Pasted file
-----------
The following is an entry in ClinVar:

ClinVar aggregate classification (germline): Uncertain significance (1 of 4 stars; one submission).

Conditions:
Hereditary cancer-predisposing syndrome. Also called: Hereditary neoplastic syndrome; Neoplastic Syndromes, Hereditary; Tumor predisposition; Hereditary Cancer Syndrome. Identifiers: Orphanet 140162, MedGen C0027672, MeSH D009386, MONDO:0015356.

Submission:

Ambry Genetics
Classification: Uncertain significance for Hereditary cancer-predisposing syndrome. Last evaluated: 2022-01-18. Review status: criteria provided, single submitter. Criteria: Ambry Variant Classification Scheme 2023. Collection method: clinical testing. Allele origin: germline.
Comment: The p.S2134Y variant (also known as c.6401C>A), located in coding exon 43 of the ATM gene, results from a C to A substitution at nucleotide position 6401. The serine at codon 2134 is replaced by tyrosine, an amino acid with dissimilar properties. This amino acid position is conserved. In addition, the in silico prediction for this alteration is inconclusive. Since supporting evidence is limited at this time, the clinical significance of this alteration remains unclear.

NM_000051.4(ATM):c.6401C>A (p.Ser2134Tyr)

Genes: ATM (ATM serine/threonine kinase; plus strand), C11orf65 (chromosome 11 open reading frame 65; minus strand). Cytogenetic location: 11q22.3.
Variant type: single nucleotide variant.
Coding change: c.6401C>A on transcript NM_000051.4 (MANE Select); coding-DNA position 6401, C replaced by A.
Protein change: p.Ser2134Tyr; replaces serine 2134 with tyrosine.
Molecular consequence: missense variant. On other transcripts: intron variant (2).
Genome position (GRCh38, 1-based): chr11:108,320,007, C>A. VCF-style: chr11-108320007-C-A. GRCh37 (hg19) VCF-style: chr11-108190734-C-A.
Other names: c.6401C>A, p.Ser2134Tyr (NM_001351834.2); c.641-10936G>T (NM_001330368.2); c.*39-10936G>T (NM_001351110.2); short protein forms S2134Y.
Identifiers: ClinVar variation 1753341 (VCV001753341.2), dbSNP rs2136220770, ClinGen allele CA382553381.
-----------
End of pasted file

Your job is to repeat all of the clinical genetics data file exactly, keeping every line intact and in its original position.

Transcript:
The following is an entry in ClinVar:

ClinVar aggregate classification (germline): Uncertain significance (1 of 4 stars; one submission).

Conditions:
Hereditary cancer-predisposing syndrome. Also called: Hereditary neoplastic syndrome; Neoplastic Syndromes, Hereditary; Tumor predisposition; Hereditary Cancer Syndrome. Identifiers: Orphanet 140162, MedGen C0027672, MeSH D009386, MONDO:0015356.

Submission:

Ambry Genetics
Classification: Uncertain significance for Hereditary cancer-predisposing syndrome. Last evaluated: 2022-01-18. Review status: criteria provided, single submitter. Criteria: Ambry Variant Classification Scheme 2023. Collection method: clinical testing. Allele origin: germline.
Comment: The p.S2134Y variant (also known as c.6401C>A), located in coding exon 43 of the ATM gene, results from a C to A substitution at nucleotide position 6401. The serine at codon 2134 is replaced by tyrosine, an amino acid with dissimilar properties. This amino acid position is conserved. In addition, the in silico prediction for this alteration is inconclusive. Since supporting evidence is limited at this time, the clinical significance of this alteration remains unclear.

NM_000051.4(ATM):c.6401C>A (p.Ser2134Tyr)

Genes: ATM (ATM serine/threonine kinase; plus strand), C11orf65 (chromosome 11 open reading frame 65; minus strand). Cytogenetic location: 11q22.3.
Variant type: single nucleotide variant.
Coding change: c.6401C>A on transcript NM_000051.4 (MANE Select); coding-DNA position 6401, C replaced by A.
Protein change: p.Ser2134Tyr; replaces serine 2134 with tyrosine.
Molecular consequence: missense variant. On other transcripts: intron variant (2).
Genome position (GRCh38, 1-based): chr11:108,320,007, C>A. VCF-style: chr11-108320007-C-A. GRCh37 (hg19) VCF-style: chr11-108190734-C-A.
Other names: c.6401C>A, p.Ser2134Tyr (NM_001351834.2); c.641-10936G>T (NM_001330368.2); c.*39-10936G>T (NM_001351110.2); short protein forms S2134Y.
Identifiers: ClinVar variation 1753341 (VCV001753341.2), dbSNP rs2136220770, ClinGen allele CA382553381.